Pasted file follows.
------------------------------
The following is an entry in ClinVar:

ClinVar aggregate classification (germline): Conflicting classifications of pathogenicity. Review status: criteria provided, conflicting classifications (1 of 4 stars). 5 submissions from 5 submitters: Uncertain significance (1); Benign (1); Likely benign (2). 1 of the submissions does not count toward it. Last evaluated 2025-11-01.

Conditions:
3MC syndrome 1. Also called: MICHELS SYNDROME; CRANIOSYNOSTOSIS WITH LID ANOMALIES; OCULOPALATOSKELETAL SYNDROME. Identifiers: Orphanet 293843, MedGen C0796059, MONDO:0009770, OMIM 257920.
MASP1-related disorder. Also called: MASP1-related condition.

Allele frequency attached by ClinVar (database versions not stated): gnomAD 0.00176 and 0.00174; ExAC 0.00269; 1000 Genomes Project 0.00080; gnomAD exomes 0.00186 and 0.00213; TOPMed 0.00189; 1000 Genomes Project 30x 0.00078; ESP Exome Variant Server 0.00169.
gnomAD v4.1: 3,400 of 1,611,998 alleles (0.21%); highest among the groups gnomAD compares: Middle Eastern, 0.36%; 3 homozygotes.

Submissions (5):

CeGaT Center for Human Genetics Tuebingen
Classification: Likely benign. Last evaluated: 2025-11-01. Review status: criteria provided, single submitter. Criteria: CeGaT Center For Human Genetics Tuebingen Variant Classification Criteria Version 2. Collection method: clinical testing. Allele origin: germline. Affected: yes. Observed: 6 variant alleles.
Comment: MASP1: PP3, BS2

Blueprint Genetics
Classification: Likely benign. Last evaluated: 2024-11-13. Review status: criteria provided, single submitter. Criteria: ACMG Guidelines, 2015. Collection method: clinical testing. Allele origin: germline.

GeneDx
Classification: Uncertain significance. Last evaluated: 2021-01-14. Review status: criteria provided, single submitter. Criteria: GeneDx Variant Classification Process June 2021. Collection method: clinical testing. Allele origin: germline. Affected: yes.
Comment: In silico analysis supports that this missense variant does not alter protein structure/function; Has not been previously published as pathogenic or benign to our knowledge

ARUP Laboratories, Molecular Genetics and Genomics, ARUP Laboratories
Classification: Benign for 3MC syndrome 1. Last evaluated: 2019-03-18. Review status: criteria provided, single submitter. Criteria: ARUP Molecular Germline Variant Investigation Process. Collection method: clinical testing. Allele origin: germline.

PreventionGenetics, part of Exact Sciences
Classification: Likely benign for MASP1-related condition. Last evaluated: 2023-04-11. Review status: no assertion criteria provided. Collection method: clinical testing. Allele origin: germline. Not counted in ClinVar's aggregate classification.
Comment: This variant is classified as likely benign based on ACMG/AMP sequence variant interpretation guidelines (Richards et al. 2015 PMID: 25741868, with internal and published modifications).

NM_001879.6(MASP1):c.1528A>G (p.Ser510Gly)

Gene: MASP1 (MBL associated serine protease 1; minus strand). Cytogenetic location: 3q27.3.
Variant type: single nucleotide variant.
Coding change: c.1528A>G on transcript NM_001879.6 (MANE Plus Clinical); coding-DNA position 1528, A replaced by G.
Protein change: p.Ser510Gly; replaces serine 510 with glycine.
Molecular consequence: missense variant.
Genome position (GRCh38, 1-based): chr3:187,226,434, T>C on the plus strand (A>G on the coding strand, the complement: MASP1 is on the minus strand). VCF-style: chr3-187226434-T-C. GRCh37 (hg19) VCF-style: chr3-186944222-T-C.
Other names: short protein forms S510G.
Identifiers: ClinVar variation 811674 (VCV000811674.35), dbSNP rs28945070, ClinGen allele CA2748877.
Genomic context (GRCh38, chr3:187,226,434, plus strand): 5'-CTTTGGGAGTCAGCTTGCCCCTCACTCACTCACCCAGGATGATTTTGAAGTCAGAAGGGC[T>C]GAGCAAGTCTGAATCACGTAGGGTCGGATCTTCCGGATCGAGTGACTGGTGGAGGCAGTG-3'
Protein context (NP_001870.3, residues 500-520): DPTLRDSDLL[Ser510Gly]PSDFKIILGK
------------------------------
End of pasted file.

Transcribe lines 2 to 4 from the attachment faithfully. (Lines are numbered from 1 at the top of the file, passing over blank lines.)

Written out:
ClinVar aggregate classification (germline): Conflicting classifications of pathogenicity. Review status: criteria provided, conflicting classifications (1 of 4 stars). 5 submissions from 5 submitters: Uncertain significance (1); Benign (1); Likely benign (2). 1 of the submissions does not count toward it. Last evaluated 2025-11-01.

Conditions:
3MC syndrome 1. Also called: MICHELS SYNDROME; CRANIOSYNOSTOSIS WITH LID ANOMALIES; OCULOPALATOSKELETAL SYNDROME. Identifiers: Orphanet 293843, MedGen C0796059, MONDO:0009770, OMIM 257920.